George Cooper is a very happy man. Not only is he working in an industry he adores, he is also the man at the controls of Kuwait’s first privately-owned premium airline, Wataniya Airways. The new airline, which comes into service in January next year, aims to give Kuwaitis the luxury, comfort and level of service they enjoy at home, while travelling around the region.
Larger seats, more legroom, and impeccable and attentive service are just some of the qualities which Wataniya will be bringing to Kuwaiti travellers, and in a world where new airlines tend to be low-cost services, Wataniya will be a refreshing change.
The service is not only unique for the Gulf, but anywhere in the world, as it is the only short-haul premium airline to be launched globally in over 10 years. “This is a unique airline and I don’t know of any other current full service airline start-up in the world,” says Scottish-born Mr Cooper. “Silverjet is probably close to our service, but they are a long-haul service and specialize in Business class only. I think the closest airline to what we are doing, but not at the same level of premier service as us, is Virgin America.”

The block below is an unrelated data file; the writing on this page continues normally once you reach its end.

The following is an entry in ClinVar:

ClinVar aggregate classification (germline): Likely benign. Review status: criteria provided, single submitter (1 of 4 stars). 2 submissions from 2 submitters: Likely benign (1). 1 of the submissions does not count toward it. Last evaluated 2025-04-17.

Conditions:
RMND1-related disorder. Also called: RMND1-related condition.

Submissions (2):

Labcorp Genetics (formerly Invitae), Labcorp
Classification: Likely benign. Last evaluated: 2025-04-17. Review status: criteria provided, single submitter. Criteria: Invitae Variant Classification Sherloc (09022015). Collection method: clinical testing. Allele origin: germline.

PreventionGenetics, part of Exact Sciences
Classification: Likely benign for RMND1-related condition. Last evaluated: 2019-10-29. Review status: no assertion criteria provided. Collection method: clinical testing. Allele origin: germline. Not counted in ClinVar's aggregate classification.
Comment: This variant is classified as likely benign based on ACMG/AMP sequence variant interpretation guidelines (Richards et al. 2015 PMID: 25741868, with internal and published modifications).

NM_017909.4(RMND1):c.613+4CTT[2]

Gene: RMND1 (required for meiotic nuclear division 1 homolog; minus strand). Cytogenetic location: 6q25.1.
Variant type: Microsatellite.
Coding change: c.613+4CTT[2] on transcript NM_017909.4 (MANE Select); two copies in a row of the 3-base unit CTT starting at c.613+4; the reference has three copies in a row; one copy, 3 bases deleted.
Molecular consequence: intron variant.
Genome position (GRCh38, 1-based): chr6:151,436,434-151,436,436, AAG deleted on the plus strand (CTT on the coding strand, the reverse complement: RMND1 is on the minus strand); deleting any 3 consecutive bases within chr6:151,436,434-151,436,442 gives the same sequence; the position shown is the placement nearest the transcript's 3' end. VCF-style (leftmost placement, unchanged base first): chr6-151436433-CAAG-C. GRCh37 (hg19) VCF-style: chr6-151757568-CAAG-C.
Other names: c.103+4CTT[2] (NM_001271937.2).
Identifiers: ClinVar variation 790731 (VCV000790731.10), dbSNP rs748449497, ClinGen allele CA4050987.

The former British Airways pilot, with a long and distinguished managerial career in the aviation industry, joined the board of Kuwait National Airways - the parent company of Wataniya - earlier this year as Chief Executive Officer. While he has not launched an airline before, he has run a number of airlines within the BA group, completely reconstructing one; was a member of the BA board; and was chairman of a number of other airlines.
“I’m so lucky to have this chance, as everyone who works in the airline industry at senior level dreams of having the chance to start and run their own airline. It rarely happens and it is even rarer now as most of the start-ups these days are low-cost airlines offering the same services, whether they are in Dallas, Luton or Kuala Lumpur,” he says. “I am very fortunate to be given the chance to start and run an airline where there is a clear need for such a business to be created.”